attention. In addition, popping in and out rapidly while browsing, the information can be very distracting
or annoying. An intuitive interface should not lead to frustration. Plus, the popup status can't be
configured or disabled, so in fact this has been two steps back, not just one.
The status bar also provides more information than what has been retained in the UI elsewhere. There is no
page load progress which is especially important for people on slower connections, the status can no longer
be set by web pages which is important feedback for some web applications, etc.
By default, Firefox spreads different navigation controls out horizontally over the browser. From a UI
design perspective, this is a very poor choice. Internet Explorer has suffered from the same poor decision,
and you can wonder if copycatting has been going on without much thinking of the impact. Element grouping
is important for these controls, as is having the elements be a similar shape (not mixing bordered with
borderless) and size, resulting in the more classic look of the back/forward/reload-stop/home controls
being grouped together to the left of the address bar, and of about equal size, being the default layout.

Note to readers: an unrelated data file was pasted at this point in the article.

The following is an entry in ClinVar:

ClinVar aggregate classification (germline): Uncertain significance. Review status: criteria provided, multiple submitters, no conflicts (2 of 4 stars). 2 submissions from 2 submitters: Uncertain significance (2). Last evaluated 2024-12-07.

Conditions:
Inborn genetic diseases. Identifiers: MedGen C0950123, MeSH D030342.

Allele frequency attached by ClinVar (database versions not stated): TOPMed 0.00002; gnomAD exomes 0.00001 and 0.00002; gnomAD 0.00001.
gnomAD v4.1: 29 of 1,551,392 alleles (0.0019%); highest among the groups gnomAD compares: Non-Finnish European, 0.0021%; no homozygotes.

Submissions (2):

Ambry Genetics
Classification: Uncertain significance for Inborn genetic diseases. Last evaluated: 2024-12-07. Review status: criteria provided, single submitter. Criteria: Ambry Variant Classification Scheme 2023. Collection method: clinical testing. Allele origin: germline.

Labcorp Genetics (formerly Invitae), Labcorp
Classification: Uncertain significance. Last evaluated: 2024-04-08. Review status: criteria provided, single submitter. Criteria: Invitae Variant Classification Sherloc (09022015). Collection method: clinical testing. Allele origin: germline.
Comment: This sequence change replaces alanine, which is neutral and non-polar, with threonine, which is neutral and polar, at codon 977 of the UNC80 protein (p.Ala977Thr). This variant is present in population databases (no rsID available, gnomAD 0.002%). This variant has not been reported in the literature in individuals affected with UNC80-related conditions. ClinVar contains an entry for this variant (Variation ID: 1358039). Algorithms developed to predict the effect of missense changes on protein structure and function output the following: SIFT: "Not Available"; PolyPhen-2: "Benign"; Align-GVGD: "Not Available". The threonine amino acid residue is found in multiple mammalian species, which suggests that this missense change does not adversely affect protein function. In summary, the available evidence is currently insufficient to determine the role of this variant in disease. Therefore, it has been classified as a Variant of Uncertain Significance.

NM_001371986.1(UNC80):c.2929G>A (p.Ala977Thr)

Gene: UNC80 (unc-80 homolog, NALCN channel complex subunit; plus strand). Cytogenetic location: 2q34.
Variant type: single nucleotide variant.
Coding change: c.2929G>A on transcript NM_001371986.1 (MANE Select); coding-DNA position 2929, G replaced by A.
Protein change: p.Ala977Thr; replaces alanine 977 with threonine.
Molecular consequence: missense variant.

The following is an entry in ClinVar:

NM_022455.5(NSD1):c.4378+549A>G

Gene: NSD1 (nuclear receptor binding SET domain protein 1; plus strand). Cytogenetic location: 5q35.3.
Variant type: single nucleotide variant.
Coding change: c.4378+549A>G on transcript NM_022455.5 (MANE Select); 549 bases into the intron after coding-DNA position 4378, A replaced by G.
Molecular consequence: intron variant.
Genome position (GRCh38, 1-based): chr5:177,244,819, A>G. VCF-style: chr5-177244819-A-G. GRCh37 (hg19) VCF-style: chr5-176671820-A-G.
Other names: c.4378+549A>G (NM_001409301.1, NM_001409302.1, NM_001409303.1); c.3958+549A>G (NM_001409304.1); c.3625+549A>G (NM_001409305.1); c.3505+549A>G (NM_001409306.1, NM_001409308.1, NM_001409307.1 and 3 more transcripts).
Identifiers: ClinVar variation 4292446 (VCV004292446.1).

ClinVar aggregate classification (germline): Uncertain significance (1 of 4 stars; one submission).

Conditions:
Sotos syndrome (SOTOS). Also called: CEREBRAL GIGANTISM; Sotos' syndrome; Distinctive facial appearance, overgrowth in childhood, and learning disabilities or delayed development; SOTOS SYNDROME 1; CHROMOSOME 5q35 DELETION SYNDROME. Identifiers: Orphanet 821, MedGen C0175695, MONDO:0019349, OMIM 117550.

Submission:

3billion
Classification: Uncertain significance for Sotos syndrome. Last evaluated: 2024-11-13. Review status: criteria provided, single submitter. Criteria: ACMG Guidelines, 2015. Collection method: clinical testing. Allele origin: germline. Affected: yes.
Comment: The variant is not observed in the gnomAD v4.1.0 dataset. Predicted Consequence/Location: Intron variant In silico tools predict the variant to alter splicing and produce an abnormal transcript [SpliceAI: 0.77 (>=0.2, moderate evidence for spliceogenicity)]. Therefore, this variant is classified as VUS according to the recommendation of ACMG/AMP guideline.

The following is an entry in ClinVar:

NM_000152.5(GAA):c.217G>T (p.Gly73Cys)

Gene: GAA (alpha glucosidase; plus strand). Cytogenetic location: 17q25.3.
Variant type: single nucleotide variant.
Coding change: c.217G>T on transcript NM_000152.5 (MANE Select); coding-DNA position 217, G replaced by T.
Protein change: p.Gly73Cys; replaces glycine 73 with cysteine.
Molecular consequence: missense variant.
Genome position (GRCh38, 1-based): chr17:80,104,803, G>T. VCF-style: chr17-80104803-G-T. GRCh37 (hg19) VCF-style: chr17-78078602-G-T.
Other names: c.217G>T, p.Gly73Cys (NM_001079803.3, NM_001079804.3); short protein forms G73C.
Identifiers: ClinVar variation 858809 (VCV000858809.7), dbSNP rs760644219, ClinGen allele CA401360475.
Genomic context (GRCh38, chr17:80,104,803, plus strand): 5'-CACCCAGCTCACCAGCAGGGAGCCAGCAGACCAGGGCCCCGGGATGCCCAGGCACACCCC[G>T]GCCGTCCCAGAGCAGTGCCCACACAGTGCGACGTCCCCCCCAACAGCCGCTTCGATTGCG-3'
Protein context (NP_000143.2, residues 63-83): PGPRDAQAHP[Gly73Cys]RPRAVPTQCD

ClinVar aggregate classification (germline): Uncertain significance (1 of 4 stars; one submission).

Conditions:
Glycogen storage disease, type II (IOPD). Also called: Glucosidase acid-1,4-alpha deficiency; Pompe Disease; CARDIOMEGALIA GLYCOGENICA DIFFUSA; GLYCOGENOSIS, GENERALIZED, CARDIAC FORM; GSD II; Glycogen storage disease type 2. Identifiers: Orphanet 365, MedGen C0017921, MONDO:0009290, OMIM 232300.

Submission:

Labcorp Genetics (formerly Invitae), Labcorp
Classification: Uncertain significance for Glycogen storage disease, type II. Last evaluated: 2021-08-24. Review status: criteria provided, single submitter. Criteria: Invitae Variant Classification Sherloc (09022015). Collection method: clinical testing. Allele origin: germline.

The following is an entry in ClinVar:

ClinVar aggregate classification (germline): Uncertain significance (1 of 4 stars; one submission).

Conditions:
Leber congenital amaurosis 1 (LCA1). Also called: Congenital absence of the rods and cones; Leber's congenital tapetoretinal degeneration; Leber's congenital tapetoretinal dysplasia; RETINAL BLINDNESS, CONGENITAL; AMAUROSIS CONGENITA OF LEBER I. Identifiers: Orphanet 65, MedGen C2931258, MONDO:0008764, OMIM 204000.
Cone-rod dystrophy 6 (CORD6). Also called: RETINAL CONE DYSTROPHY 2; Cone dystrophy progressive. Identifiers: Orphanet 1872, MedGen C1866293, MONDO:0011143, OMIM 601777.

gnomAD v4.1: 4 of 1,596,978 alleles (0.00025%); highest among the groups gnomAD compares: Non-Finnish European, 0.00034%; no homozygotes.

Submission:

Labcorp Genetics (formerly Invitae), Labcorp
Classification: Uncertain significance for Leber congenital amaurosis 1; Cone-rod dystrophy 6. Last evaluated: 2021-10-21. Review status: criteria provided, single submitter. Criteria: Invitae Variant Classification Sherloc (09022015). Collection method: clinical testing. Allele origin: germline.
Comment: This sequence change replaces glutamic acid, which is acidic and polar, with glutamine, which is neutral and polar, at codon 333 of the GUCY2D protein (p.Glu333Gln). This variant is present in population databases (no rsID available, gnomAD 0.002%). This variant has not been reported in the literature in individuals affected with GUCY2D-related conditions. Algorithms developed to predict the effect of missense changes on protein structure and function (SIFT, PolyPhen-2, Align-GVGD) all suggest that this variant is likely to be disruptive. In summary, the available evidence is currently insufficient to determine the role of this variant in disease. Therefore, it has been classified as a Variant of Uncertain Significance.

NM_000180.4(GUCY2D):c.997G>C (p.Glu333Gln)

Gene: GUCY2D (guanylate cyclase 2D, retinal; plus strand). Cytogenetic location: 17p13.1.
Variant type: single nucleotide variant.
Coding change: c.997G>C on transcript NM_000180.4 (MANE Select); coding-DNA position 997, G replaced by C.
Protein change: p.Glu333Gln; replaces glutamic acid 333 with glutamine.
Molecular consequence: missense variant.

All these elements control browser navigation.
In Australis, the way these controls are laid out is also no longer configurable (as it was before) and
everyone is forced into the navigation toolbar layout as supplied "out of the box" by Firefox: Controls
spread out, with some in the URL bar and much smaller, and no way to move the back/forward/reload/stop
buttons to positions suited to people's individual browsing styles.
Tabs on top
This has been a hot topic, and one could even call it "trendy" - but is it logical from a UI design
In some conditions, it is: when a browser is maximized or used in full screen, having the tabs at or close
to the edge of the browser means they are at the edge of the screen. In this case, it becomes easier to
use, since the screen edge is a "hard" border and you don't have to be as accurate to quickly select a
different tab with a traditional pointing device - this follows Fitts' law concepts.
In all other cases, it is not -- including touch devices where screen edge
considerations don't apply and may even cause problems and annoyance if it's a "hot edge" for the operating
system. Considering that today's computers have high resolution screens - in this age, full HD being pretty
much standard with any desktop (and even laptop) system - most people use their operating system with
multiple applications in regular windows, and not maximized. In this scenario, having tabs on top means
that, once again, element grouping (this time of larger zones of the browser) is not followed. Consider the
following different layouts: